At Auguststraße 24, a restaurant (and a dance school) is hidden behind a beautiful garden. Even if you don’t know about the place, the outdoor will make you stop and take a picture. Don’t be shy, and go inside. During the day, should be pretty clear. If you are lucky, you will see people practicing their dance. The inside of the restaurant looks like an 80s club, lots of tables, a bar and another backdoor outside garden.
During the evenings it gets crowded. Booking a table in advance they say it’s recommended. Probably the show is worth it.
7. Memorial Jewish Cemetery
Walk until the first road intersection, then turn a right on Große Hamburger. At number 26, is the Memorial Jewish Cemetary. An impressive set of statues guard the entrance. Walk around for a bit. This former cemetery was destroyed by the Gestapo in 1943.
After you exit the cemetery, turn left and continue your walk. at the end of the street, an ice cream shops await.
Paul Möhring – Tradition & Wahnsinn
Ice cream? Yes, please. Almost always. Not when I’m hungry.
8. Curry 61
If you are rather hungry and want to get back later for ice cream, then I’ve got you covered. As you reach the end on the street, turn a left on Oranienburger Str. At number 6, a small curry joint has some people roaming in front of it. They sell mainly wursts, and they even have a vegan one. What a joy to my senses. Gotta love Berlin.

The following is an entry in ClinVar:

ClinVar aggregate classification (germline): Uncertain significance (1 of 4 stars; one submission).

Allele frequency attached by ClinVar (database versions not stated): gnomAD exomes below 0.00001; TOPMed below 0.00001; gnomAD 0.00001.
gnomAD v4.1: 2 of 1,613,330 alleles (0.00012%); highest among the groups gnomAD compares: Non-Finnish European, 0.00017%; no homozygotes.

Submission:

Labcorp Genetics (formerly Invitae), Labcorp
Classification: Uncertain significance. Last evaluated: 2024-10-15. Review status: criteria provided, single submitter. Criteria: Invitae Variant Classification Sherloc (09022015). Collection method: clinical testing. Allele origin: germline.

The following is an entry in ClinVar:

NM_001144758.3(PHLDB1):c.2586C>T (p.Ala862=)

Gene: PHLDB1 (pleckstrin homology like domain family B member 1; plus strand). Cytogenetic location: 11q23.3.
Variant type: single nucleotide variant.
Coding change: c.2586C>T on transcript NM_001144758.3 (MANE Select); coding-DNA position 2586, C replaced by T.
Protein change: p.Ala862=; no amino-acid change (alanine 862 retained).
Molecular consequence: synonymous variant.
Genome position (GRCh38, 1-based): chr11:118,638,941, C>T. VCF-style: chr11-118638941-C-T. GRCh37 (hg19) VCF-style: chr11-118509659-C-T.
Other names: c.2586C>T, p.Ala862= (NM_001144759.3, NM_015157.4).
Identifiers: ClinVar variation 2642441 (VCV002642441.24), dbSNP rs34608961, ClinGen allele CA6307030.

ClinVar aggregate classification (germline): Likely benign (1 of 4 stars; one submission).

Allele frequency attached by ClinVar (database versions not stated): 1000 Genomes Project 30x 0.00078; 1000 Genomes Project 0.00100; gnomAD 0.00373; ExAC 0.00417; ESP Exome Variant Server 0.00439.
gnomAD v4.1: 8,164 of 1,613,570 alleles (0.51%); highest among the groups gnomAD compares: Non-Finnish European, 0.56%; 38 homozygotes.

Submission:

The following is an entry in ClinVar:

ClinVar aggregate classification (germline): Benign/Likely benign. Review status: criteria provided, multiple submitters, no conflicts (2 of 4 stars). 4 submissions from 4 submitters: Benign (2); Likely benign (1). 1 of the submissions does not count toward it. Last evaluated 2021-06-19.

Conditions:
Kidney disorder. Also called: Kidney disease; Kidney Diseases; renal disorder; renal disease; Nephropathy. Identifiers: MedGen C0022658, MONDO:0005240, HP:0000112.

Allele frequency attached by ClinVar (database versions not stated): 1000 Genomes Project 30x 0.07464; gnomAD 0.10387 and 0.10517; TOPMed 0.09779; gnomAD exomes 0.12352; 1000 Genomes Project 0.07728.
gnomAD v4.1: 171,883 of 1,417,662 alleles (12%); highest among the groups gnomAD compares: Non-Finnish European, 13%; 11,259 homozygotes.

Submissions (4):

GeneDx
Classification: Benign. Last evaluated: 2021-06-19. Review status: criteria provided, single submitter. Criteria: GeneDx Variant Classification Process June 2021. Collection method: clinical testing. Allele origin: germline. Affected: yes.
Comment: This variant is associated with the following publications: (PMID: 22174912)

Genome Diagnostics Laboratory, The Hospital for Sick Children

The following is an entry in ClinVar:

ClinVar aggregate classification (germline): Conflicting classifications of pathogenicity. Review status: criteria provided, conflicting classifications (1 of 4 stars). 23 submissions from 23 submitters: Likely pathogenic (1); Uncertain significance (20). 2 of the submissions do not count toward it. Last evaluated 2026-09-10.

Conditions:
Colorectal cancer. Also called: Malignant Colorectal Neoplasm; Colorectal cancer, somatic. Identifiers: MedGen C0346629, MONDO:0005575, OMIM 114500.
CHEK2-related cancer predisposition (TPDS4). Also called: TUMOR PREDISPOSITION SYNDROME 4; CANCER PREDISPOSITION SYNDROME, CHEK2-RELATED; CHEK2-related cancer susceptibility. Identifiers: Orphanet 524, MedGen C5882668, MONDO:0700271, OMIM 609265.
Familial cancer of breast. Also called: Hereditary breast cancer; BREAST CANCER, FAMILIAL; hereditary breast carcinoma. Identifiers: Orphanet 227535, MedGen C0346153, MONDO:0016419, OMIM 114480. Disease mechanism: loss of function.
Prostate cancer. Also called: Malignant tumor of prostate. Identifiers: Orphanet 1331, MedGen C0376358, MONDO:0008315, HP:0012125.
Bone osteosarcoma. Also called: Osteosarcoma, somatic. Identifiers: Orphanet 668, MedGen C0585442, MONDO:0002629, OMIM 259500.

Why should you try the Currywurst in Berlin?
Apparently, the currywurst is a German fast food. It’s nothing too fancy, just a pork, steamed sausage, topped with curry ketchup, some more curry powder on top, and usually some fries on the side.
This snack was invented in 1949 by Herta Heuwer in Berlin. She combined the ketchup and curry powder she got from the British soldiers, with the German grilled pork sausage. She was selling this cheap snack to the construction workers who were rebuilding the city.
Today, the currywurst is an icon of the German popular culture.
I believe this was a lot of sightseeing deserves to end with a nice beer or glass of wine, on a nice rooftop. If you are staying at Wombat’s City Hostel in Berlin (where we also started the Central Berlin self-guided walking tour), then you are in luck.
Our last stop, for this evening, is the Wombat’s City Hostel Berlin.
(of course, the night can be longer than this. Good thing the hostel is located in an area full of bars and pubs)
If you are still hungry, on the way to the hostel, you should stop at Monsieur Vuong (Vietnamese Restaurant). Vegan and vegetarian-friendly. They are always so full, it must be a sign that the food is good. And who doesn’t love bowls of food?!
After you reach the Wombat’s Hostel, get the most of that rooftop bar. Take as many pictures as you want, let people know just how amazing Berlin seems and feels. While enjoying the happy hour at the wombar (yes, it’s called a wom-bar).
PS. Huge thanks to Kash from Budget Traveller, for exploring Berlin with me. I couldn’t have done it without you!
This post was brought to you as a result of the #wombatsTraveller blog trip, created and managed by iambassador (http://www.iambassador.net) in partnership with wombat’s CITY HOSTELS [https://www.wombats-hostels.com].
JuliaSomething.com maintains full editorial control of the content published on this site.
Tell me what you think!